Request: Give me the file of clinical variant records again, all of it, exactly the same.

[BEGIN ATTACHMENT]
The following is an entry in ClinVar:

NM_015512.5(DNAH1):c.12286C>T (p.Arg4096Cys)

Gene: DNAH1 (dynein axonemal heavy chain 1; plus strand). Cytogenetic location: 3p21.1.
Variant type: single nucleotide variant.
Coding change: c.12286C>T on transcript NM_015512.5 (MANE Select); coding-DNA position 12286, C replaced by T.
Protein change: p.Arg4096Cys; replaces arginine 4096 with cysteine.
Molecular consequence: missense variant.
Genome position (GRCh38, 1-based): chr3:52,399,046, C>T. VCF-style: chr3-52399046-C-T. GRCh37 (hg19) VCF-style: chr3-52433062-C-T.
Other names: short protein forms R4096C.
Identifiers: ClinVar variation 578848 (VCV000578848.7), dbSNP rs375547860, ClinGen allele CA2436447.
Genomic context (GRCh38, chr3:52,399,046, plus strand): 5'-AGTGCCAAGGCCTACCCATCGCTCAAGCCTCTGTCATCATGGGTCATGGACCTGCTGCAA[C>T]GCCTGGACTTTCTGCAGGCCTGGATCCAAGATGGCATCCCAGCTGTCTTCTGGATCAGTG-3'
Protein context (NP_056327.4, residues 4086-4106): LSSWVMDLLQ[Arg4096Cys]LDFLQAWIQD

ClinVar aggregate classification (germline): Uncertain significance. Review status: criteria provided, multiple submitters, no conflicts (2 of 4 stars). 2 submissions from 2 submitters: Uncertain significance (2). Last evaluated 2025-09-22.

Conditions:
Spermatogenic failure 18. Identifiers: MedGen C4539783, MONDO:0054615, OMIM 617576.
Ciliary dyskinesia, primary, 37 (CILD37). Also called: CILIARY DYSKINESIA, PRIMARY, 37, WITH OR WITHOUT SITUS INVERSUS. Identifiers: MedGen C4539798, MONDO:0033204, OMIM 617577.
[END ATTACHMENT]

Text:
The following is an entry in ClinVar:

NM_015512.5(DNAH1):c.12286C>T (p.Arg4096Cys)

Gene: DNAH1 (dynein axonemal heavy chain 1; plus strand). Cytogenetic location: 3p21.1.
Variant type: single nucleotide variant.
Coding change: c.12286C>T on transcript NM_015512.5 (MANE Select); coding-DNA position 12286, C replaced by T.
Protein change: p.Arg4096Cys; replaces arginine 4096 with cysteine.
Molecular consequence: missense variant.
Genome position (GRCh38, 1-based): chr3:52,399,046, C>T. VCF-style: chr3-52399046-C-T. GRCh37 (hg19) VCF-style: chr3-52433062-C-T.
Other names: short protein forms R4096C.
Identifiers: ClinVar variation 578848 (VCV000578848.7), dbSNP rs375547860, ClinGen allele CA2436447.
Genomic context (GRCh38, chr3:52,399,046, plus strand): 5'-AGTGCCAAGGCCTACCCATCGCTCAAGCCTCTGTCATCATGGGTCATGGACCTGCTGCAA[C>T]GCCTGGACTTTCTGCAGGCCTGGATCCAAGATGGCATCCCAGCTGTCTTCTGGATCAGTG-3'
Protein context (NP_056327.4, residues 4086-4106): LSSWVMDLLQ[Arg4096Cys]LDFLQAWIQD

ClinVar aggregate classification (germline): Uncertain significance. Review status: criteria provided, multiple submitters, no conflicts (2 of 4 stars). 2 submissions from 2 submitters: Uncertain significance (2). Last evaluated 2025-09-22.

Conditions:
Spermatogenic failure 18. Identifiers: MedGen C4539783, MONDO:0054615, OMIM 617576.
Ciliary dyskinesia, primary, 37 (CILD37). Also called: CILIARY DYSKINESIA, PRIMARY, 37, WITH OR WITHOUT SITUS INVERSUS. Identifiers: MedGen C4539798, MONDO:0033204, OMIM 617577.